Jackendoff engages in a moderate and reasonable way with some of the critics of Chomsky's many controversial claims ... well written and provides a valuable and interesting account of the Chomskian approach to linguistics and how Jackendoff thinks this school of thought should reform itself in order to respond better to some of the intellectual challenges that it currently faces. Applied Cognitive Psychology A masterpiece ... The concluding chapters of Foundations of Language concern meaning and reference. These tightly argued sections provide a superb and in many ways novel introduction to lexical and phrasal semantics, and to the relationship between language and the world ... deserves a wide readership. Nature The importance of Foundations of Language is not in its particular proposals. It inheres rather in the fact that the book is a serious attempt to re-integrate theoretical linguistics into cognitive science. David Adger, Times Literary Supplement A book that deserves to be read and reread by anyone seriously interested in the state of the art of research on language. Andrew Carstairs-McCarthy, American Scientist A sweeping survey of every major aspect of language and communication. Jackendoff fundamentally reexamines linguistic theory and our quest to understand human nature and cognition. Science News Few books really deserve the cliche "this should be read by every researcher in the field," but Ray Jackendoff's Foundations of Language does. I think it is the most important book in the sciences of language to have appeared in many years. Jackendoff has long had a genius for seeing both the forest and the trees, and he puts his gift to good use here in a dazzling combination of theory-building and factual integration. The result is a compelling new view of language and its place in the natural world. Steven Pinker, Professor of Psychology, MIT and author of The Language of Instinct and Words and RulesReseña del editor:
Already hailed as a masterpiece, Foundations of Language offers a brilliant overhaul of the last thirty-five years of research in generative linguistics and related fields. "Few books really deserve the cliché 'this should be read by every researcher in the field'," writes Steven Pinker, author of The Language Instinct, "but Ray Jackendoff's Foundations of Language does." Foundations of Language offers a radically new understanding of how language, the brain, and perception intermesh. The book renews the promise of early generative linguistics: that language can be a valuable entrée into understanding the human mind and brain. The approach is remarkably interdisciplinary. Behind its innovations is Jackendoff's fundamental proposal that the creativity of language derives from multiple parallel generative systems linked by interface components. This shift in basic architecture makes possible a radical reconception of mental grammar and how it is learned. As a consequence, Jackendoff is able to reintegrate linguistics with philosophy of mind, cognitive and developmental psychology, evolutionary biology, neuroscience, and computational linguistics. Among the major topics treated are language processing, the relation of language to perception, the innateness of language, and the evolution of the language capacity, as well as more standard issues in linguistic theory such as the roles of syntax and the lexicon. In addition, Jackendoff offers a sophisticated theory of semantics that incorporates insights from philosophy of language, logic and formal semantics, lexical semantics of various stripes, cognitive grammar, psycholinguistic and neurolinguistic approaches, and the author's own conceptual semantics.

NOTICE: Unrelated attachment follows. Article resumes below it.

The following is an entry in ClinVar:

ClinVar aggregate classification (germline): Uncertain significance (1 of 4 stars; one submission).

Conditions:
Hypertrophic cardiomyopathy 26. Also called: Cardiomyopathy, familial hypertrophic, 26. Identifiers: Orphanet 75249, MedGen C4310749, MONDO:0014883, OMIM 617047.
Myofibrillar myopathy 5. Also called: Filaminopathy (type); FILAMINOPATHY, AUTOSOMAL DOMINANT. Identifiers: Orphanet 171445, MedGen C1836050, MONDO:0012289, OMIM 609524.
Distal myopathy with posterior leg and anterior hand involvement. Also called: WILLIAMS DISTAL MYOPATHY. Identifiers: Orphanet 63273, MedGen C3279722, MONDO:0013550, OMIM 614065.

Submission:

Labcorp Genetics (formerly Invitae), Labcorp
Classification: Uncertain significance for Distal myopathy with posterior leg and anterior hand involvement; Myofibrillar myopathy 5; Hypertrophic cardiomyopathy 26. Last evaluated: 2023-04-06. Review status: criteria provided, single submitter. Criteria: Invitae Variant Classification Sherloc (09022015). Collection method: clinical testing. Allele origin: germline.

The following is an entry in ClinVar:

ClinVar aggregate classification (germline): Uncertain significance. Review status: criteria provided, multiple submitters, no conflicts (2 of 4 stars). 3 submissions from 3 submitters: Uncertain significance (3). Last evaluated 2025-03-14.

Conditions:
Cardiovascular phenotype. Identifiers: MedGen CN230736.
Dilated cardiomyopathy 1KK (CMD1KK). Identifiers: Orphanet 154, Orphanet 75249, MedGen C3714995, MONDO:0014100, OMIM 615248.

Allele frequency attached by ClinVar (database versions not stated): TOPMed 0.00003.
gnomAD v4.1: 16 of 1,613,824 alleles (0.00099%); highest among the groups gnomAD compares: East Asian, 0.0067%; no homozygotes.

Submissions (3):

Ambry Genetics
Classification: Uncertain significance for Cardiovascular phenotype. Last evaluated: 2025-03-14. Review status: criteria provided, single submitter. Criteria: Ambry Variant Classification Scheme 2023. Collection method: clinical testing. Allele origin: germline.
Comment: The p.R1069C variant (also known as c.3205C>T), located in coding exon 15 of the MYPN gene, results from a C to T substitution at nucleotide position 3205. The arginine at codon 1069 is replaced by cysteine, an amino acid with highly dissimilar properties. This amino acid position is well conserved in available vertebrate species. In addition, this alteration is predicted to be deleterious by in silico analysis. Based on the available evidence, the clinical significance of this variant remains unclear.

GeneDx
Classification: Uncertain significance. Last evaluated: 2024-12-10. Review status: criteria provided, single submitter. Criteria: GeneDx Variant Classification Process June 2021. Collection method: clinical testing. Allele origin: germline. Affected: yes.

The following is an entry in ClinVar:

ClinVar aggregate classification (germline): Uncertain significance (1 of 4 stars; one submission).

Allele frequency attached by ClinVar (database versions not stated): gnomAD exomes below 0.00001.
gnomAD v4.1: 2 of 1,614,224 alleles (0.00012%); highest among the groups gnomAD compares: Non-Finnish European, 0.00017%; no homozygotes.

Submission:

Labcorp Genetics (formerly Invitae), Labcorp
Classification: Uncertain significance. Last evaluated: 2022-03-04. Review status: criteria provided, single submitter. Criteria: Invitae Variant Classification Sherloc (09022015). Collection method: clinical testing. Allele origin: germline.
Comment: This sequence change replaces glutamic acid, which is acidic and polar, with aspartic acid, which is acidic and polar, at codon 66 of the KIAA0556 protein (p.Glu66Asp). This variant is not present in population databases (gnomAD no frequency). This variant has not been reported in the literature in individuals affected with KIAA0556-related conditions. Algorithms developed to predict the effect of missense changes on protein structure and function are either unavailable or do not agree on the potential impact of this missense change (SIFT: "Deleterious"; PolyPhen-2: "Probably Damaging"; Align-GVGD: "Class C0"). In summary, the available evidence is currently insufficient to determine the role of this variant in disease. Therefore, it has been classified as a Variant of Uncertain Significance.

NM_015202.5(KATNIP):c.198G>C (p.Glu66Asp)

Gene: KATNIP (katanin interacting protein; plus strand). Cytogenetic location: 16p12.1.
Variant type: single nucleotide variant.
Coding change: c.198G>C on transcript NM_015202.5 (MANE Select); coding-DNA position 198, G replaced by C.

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Descripción Oxford University Press, 2002. Hardcover. Estado de conservación: New. book. Nº de ref. de la librería 0198270127
Descripción Oxford University Press, USA, 2002. Hardcover. Estado de conservación: New. Nº de ref. de la librería DADAX0198270127
Descripción Cary, North Carolina, U.S.A.: Oxford Univ Pr, 2002. Hardcover. Estado de conservación: New. Brand new book - no defects - fast delivery-,-, Nº de ref. de la librería ABE-4280618025
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Descripción Estado de conservación: New. Oxford University Press, 2002. 498p. Hardback. Jackendoff engages in a moderate and reasonable way with some of the critics of Chomsky's many controversial claims . well written and provides a valuable and interesting account of the Chomskian approach to linguistics and how Jackendoff thinks this school of thought should reform itself in order to respond better to some of the intellectual challenges that it currently faces. Applied Cognitive Psychology 28/02/2003 (Publisher's information). Condition: New Print on Demand. Printed on Demand. Nº de ref. de la librería 39312
Descripción Oxford University Press, 2002. Hardcover. Estado de conservación: Brand New. 477 pages. 10.00x7.25x1.25 inches. In Stock. Nº de ref. de la librería zk0198270127